Do you remember photo albums? We don’t see them much at all anymore, not the way we used to. Our lives have largely eclipsed the era of physical media, and because of that our photos live in the cloud, on our phones, at the whim of corporate interest. Most regularly, I share my photographs on instagram, twitter, or a handful of websites. And while there is a boutique interest in analog media—vinyl pressings of albums recorded entirely through digital means, amateur and fine art photographers who pride themselves on shooting film and making prints, scrapbook hobbyists—our lives are collected digitally and kept transient. A flowing river of content.
But I love photo albums. The big bindings, the creaky backing paper and the crackle of cellophane cover sheets. But mostly the feeling of someone sitting next to you guiding you through their travels and memories. It’s a matter of format, but also orientation, a specific context.
There’s a focusing quality to holding an album in your hands, like the way church vestibules are designed to impress a sense of stillness and quiet, that prepares you for the sensorial and mnemonic journey you’re about to engage in.
And while the Nintendo Switch may seem like just a small tablet or oversized phone, it commands a different emotional and semiotic space. It’s something I realized playing Breath of the Wild with the Switch pressed up against my face like a viewfinder. But when my partner loaded up their photos from Super Mario Odyssey, I came to realize there was another way this device could change our standard ways of interacting with a console, the games we played, and memories we forged and shared. They handed me the console, curled next to me on the sofa, and guided me, image by image, through their journey. The Nintendo Switch can make a surprising analog to the traditional photo album, it turns out.
I haven’t played more than an hour or two of Odyssey. I dislike the Joycons, the movement controls that restrict certain actions when undocked or using the Pro Controller, the way Mario glides and bounces around like a hyperactive, off-balance, melting aspic. I could have brute forced my way through it, gathering just enough Moons to unlock the next section of gameplay, observed Bowser’s doomed non-consensual wedding, and Peach saying “Fuck all of this, I’m out.” I could have, but I wouldn’t have enjoyed it.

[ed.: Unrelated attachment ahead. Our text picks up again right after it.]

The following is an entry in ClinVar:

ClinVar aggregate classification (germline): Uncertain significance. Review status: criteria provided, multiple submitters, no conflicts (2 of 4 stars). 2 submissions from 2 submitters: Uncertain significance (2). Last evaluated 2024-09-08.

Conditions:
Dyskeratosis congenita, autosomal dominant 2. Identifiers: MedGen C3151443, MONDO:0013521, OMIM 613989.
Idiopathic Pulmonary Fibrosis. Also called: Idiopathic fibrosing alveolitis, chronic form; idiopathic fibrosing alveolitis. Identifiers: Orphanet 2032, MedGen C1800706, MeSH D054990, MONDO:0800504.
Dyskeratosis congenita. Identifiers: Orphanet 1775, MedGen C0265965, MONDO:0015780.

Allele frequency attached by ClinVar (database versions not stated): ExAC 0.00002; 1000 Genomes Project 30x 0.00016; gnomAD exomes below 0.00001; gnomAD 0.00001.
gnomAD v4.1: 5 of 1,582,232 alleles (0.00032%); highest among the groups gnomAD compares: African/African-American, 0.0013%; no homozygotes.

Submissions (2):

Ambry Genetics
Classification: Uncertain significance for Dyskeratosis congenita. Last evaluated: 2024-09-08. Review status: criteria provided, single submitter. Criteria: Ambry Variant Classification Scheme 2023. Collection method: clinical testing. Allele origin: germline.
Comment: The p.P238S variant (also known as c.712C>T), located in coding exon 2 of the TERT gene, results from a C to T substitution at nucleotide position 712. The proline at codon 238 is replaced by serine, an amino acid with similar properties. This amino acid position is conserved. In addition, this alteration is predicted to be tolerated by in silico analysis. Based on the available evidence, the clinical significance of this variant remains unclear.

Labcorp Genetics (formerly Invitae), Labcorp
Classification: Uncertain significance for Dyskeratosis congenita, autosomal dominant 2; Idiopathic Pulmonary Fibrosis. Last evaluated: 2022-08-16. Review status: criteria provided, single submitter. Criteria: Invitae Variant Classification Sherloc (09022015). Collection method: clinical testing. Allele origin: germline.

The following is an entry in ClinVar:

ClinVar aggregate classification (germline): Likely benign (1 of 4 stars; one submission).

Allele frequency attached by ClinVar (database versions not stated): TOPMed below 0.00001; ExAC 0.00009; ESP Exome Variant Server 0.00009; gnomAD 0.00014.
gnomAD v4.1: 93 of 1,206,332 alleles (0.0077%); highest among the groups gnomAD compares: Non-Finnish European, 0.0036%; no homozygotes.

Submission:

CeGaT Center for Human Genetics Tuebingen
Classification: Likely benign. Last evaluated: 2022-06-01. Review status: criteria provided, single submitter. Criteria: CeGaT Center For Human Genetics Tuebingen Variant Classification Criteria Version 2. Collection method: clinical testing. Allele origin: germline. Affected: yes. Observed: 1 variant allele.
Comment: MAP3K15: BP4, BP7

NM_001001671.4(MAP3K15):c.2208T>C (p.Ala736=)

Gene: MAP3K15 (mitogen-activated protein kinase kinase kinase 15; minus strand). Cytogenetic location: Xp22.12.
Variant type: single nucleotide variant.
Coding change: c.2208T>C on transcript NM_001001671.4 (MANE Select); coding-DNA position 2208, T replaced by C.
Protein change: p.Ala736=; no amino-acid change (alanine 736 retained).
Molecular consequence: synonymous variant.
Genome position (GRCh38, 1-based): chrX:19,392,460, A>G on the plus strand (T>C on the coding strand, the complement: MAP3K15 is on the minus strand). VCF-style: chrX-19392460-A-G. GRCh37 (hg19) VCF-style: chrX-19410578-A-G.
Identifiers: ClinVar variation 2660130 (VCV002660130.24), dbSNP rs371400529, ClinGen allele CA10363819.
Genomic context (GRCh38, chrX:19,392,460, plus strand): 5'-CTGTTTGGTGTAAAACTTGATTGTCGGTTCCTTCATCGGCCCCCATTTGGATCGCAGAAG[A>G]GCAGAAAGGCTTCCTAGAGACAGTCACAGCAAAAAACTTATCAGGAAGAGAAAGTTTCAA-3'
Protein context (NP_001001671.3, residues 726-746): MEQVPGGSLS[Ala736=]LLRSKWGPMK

Instead, I got to be told a story, in the bursts of excited memory, photographs, and the individual stories each image held. Beyond the game’s own story, I got the individual narratives my partner created along the way for themself. From Mario’s working vacation in New Donk City to the time he went among the people as a grim reminder of the doom consumer capitalism will bring to us all, or the time he became a very cold, little meatball person, or even just a photo of a dog’s butthole.
It was in sharing their photographs with me that my partner shared with me not only the story of Super Mario Odyssey and their development as a game photographer, but also their experience of its many worlds. This was their travelogue, and for a game about tourism, I can’t imagine a more fitting way to share this virtual experience than seated with a broad rectangle across my lap, flipping “page by page,” each turn inciting a new exclamation from them or question from me.
I’m focusing on Super Mario Odyssey because it is explicitly a game about tourism, but there’s no reason this can’t apply to any of the virtual worlds we inhabit. I could easily sit down with my partner and show them my travels in Hyrule in much the same way.
“This was the horse farm where I finally learned to ride a horse without fear—flip—and I stole this man’s logging axe, but don’t worry, he’s not really a woodcutter, he’s the long dead king—flip—and this is the really hot fish prince that everyone wants to bang.”
The handheld console isn’t a new concept. Mario has always been an empty vessel for virtual tourism, and game photography is as old as videogames themselves. And yet, after years of taking photographs on a PS4 and PC, flipping through them with a D-pad at a reasonable viewing distance, or mindlessly swiping on a phone, these concepts have come together and presented a novel way of engaging with both developer-created media and stories, and the media and stories we create ourselves for each other. I may have been underwhelmed by Odyssey, and even the Switch’s limitations, but I can’t ignore the possibilities for connection and transmission this little machine has created. I’m awed by this tiny magic. We need more of that.
Dia Lacina is a queer indigenous writer, photographer, and founding editor of CapsuleCrit.com, a monthly journal dedicated to microgenre work about games. She tweets too much at @dialacina.